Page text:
Concept Systems Inc - Charlotte Integrators
8100 Arrowridge Blvd, Ste I Charlotte NC 28273 United States
Phone 1866-791-8140
  Main Organization  
  • 1957 Fescue Street Southeast, ALBANY, OR
    United States, 97322
    Phone541-791-8140
    Fax541-791-8130
Verified Partnerships
  Main Organization  
  • 1957 Fescue Street Southeast, ALBANY, OR
    United States, 97322
    Phone541-791-8140
    Fax541-791-8130
Latest Updates
  • Concept Systems Inc. shared an update
    PostedWednesday, October 29,2014 at 11:32 AM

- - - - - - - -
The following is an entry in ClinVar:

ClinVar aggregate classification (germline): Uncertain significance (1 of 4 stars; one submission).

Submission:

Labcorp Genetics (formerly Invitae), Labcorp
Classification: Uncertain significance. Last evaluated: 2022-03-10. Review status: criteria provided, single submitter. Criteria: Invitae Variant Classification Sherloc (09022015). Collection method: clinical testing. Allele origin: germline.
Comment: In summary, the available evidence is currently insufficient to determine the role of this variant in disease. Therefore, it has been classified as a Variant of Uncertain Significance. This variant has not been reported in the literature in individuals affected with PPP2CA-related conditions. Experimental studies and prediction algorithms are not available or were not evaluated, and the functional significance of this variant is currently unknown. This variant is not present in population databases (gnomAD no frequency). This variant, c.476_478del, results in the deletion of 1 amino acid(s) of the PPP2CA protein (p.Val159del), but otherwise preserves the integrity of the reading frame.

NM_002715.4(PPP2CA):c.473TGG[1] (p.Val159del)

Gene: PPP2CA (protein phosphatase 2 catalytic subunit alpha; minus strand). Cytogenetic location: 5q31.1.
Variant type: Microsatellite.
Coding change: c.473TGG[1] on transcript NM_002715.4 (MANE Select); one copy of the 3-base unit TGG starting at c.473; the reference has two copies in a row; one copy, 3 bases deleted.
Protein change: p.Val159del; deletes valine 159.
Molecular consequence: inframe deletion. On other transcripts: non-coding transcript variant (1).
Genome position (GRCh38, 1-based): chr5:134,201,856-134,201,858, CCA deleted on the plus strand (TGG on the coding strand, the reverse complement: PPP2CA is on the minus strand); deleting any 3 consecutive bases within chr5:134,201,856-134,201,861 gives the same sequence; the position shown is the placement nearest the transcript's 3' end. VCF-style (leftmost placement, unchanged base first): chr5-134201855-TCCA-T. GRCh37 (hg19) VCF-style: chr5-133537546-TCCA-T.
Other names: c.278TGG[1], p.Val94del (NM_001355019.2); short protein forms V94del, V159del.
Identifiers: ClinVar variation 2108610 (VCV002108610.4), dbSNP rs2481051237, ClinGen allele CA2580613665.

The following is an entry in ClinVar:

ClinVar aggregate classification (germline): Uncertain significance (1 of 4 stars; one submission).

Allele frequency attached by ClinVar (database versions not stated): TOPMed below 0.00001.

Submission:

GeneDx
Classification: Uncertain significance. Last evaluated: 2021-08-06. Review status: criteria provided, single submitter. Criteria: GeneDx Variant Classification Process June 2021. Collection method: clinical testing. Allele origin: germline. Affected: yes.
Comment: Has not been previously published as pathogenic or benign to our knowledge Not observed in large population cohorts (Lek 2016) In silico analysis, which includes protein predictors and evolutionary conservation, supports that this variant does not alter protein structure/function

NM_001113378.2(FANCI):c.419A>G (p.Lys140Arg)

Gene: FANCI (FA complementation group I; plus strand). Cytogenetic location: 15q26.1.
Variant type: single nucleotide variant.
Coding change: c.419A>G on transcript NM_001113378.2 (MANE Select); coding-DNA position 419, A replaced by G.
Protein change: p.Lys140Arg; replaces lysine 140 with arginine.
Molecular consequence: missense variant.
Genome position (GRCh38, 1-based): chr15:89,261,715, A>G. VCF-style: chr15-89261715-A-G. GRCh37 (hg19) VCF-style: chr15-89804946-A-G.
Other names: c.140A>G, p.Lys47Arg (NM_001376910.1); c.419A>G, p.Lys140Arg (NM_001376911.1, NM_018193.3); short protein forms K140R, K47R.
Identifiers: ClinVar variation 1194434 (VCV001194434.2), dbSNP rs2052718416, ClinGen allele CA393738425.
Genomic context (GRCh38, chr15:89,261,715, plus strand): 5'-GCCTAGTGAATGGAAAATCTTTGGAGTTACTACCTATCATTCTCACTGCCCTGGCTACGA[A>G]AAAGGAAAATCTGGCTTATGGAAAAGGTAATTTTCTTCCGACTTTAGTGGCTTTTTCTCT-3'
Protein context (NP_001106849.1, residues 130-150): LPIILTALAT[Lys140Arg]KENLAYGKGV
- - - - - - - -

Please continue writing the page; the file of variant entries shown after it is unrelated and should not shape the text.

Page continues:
Your plant floor data is a repository of informational gold. Have you started digging yet? Data collection and analysis can be used in a variety of ways, but for this column I would like to focus on maintenance. Though maintenance may not seem as exciting as all the other production improvement possibilities, I find maintenance to be an often overlooked aspect of manufacturing which can lead to costly, unscheduled downtime and quickly swamp any incremental gains in production improvements. Maintenance programs tend to fall into one of three categories: Fix It When It Breaks. This barely qualifies as a program, but there are many folks out there who operate in this fashion. It represents a very expensive way to run a manufacturing facility, as virtually every maintenance event results in that undesirable, expensive unscheduled downtime. Periodic Maintenance. This is the most common maintenance program and consists of periodically servicing equipment based on an educated guess as to how long it takes things to wear. This period is generally settled on over time, meaning you have to be burned a few times by unscheduled downtime before you are able to settle on a period that takes into account all the failure modes of the piece of equipment. The problem with periodic maintenance is that, to be effective, the period is based on the worst-case scenario and you end up over-maintaining your equipment most of the time. The idea is to add sensors and technology to equipment to predict problems and trigger maintenance prior to any real trouble. Preventive Maintenance. This is becoming more common. We are hearing it being considered mosy often in applications where the control system is used to monitor events in the system (e.g., motor runtime, counting strokes on a cylinder, or cycle counts on contactors), which is then cross-checked to manufacturers’ recommended maintenance schedules which triggers maintenance for that piece of equipment. This represents a great maintenance program, but I would suggest it still leaves room for improvement—as manufacturers’ specifications are generally conservative and do not always take into account the application of the equipment. Looking at these three common practices, there are some very obvious holes ... which means there is significant opportunity for uptime and cost improvements with a better way. The better way is Proactive Maintenance. The idea here is to add sensors and technology to equipment to predict problems and trigger maintenance prior to any real trouble. Advances in sensor, networking and processing technology has made this possible. There is a sensor out there for most every application, networking them is a breeze, and memory is cheap, so storing the data is a straightforward proposition. It then becomes a matter of building the monitoring/notification system, which I would suggest could be handled by any reputable automation solution provider. Some straightforward examples of this type of maintenance data collection include: vibration monitors on bearing sets, monitoring motor temperature/current, pressure monitoring across filters, and tension monitoring on chains/conveyors. With this data, it becomes a matter of establishing some set-points/tolerances to issue notifications to the proper personnel. In certain applications, more advanced monitoring could be required that would drive the need for a statistical process control (SPC) system or other advanced algorithms to predict failure is looming. Either way, with proper design and consideration, criteria can be established for any piece of equipment to ensure maintenance is happening at the right time, rather than being based on an arbitrary time/cycle count. Now to take things a little further, with the “Internet of Things” concept, notifying the proper personnel can be more than a pop-up window on your maintenance supervisor’s desk. What about automatically generating a purchase order to your local vendor for the parts that are going to be required for the work? How about an order automatically emailed to your local service provider to schedule the work? This represents a significant deviation from the standard way of doing business, but the technology exists to handle maintenance and service in this fashion, essentially connecting the data on the plant floor to the people that can take action on it. With the right information, well ahead of a failure, you can make better decisions on how to handle an equipment problem rather than reacting when the pressure is on. Like I said, there is informational gold in all that data, it is time to start digging and collecting the data. Michael Gurney is CEO of Concept Systems Inc., a Certified member of the Control System Integrators Association.